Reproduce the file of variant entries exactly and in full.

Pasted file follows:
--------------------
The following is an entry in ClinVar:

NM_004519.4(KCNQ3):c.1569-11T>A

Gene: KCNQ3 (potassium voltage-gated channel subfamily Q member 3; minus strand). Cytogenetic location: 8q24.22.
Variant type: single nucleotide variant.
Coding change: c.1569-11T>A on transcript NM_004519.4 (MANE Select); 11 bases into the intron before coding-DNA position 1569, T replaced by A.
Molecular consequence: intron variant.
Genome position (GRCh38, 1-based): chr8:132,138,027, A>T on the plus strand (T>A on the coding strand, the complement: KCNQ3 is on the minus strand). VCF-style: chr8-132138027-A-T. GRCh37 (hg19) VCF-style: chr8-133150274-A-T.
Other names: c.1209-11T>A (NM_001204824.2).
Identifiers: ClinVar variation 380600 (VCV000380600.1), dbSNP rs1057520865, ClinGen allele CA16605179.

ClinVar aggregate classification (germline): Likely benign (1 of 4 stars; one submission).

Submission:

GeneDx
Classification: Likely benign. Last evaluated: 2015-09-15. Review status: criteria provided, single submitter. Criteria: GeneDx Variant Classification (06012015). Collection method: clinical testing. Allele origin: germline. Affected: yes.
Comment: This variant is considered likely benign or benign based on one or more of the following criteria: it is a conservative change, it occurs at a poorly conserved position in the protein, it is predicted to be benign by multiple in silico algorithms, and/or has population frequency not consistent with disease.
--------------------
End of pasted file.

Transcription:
The following is an entry in ClinVar:

NM_004519.4(KCNQ3):c.1569-11T>A

Gene: KCNQ3 (potassium voltage-gated channel subfamily Q member 3; minus strand). Cytogenetic location: 8q24.22.
Variant type: single nucleotide variant.
Coding change: c.1569-11T>A on transcript NM_004519.4 (MANE Select); 11 bases into the intron before coding-DNA position 1569, T replaced by A.
Molecular consequence: intron variant.
Genome position (GRCh38, 1-based): chr8:132,138,027, A>T on the plus strand (T>A on the coding strand, the complement: KCNQ3 is on the minus strand). VCF-style: chr8-132138027-A-T. GRCh37 (hg19) VCF-style: chr8-133150274-A-T.
Other names: c.1209-11T>A (NM_001204824.2).
Identifiers: ClinVar variation 380600 (VCV000380600.1), dbSNP rs1057520865, ClinGen allele CA16605179.

ClinVar aggregate classification (germline): Likely benign (1 of 4 stars; one submission).

Submission:

GeneDx
Classification: Likely benign. Last evaluated: 2015-09-15. Review status: criteria provided, single submitter. Criteria: GeneDx Variant Classification (06012015). Collection method: clinical testing. Allele origin: germline. Affected: yes.
Comment: This variant is considered likely benign or benign based on one or more of the following criteria: it is a conservative change, it occurs at a poorly conserved position in the protein, it is predicted to be benign by multiple in silico algorithms, and/or has population frequency not consistent with disease.